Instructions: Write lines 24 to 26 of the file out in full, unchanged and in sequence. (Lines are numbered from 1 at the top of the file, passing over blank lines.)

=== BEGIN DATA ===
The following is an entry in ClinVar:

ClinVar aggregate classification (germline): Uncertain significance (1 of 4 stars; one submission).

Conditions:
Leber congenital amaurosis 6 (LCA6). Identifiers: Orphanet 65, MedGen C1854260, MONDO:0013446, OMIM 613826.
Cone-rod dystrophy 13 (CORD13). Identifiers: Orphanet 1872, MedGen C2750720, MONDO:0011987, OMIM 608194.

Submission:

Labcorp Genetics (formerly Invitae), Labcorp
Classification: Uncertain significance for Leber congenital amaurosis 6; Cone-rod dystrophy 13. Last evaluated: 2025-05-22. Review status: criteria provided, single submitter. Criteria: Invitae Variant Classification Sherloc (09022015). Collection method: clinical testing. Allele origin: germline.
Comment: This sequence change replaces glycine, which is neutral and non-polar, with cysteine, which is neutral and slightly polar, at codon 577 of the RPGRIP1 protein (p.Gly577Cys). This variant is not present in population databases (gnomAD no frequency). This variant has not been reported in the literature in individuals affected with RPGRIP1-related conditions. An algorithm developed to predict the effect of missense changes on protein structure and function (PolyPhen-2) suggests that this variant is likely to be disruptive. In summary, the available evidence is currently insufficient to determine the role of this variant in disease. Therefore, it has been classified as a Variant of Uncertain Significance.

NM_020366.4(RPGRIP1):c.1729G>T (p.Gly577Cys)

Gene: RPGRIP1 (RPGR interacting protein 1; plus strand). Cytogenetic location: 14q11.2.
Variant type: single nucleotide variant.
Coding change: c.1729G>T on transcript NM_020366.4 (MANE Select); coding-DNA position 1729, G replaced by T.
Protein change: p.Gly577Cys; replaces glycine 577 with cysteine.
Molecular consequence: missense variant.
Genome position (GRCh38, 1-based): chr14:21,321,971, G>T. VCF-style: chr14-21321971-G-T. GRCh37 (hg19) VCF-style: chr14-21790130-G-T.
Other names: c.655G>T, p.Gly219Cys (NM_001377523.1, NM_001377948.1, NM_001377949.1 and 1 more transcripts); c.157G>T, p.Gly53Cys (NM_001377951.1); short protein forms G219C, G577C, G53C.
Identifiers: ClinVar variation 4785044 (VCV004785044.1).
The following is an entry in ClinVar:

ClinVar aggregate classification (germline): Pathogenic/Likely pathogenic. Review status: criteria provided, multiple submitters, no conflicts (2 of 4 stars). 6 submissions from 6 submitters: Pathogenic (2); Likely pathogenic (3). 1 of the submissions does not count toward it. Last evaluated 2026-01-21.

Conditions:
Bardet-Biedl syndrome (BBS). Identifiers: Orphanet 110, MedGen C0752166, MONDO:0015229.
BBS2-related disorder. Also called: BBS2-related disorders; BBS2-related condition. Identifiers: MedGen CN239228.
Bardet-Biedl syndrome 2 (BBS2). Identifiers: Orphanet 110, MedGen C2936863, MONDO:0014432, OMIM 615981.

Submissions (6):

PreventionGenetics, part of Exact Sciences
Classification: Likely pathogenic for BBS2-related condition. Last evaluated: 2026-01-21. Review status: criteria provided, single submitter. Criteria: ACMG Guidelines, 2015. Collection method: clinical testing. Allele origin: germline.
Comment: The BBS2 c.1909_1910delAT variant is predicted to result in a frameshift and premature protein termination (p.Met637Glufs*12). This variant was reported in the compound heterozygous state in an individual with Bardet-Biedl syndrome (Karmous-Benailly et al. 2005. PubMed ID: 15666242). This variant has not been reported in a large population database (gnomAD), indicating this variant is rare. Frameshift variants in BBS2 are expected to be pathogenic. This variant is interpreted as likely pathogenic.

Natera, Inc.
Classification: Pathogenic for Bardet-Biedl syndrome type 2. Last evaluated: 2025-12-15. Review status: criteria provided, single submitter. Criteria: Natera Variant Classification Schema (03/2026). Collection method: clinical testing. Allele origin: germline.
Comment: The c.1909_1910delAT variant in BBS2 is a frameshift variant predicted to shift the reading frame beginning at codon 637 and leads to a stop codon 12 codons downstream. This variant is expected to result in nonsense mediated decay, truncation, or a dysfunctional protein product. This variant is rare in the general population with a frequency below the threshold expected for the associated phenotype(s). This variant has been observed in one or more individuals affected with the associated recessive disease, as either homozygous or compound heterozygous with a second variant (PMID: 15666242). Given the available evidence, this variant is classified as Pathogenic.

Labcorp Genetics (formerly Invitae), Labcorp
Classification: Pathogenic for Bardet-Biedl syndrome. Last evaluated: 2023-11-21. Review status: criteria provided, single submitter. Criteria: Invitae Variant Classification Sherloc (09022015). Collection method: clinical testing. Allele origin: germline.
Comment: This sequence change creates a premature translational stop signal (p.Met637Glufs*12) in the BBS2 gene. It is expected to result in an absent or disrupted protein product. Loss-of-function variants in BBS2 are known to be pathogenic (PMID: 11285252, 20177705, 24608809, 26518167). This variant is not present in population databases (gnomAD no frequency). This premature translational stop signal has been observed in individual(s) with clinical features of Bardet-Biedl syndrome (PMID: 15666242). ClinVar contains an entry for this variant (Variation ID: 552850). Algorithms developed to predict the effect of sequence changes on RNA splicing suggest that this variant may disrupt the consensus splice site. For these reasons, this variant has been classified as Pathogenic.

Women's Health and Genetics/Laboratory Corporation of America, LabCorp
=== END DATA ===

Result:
Bardet-Biedl syndrome 2 (BBS2). Identifiers: Orphanet 110, MedGen C2936863, MONDO:0014432, OMIM 615981.

Submissions (6):

PreventionGenetics, part of Exact Sciences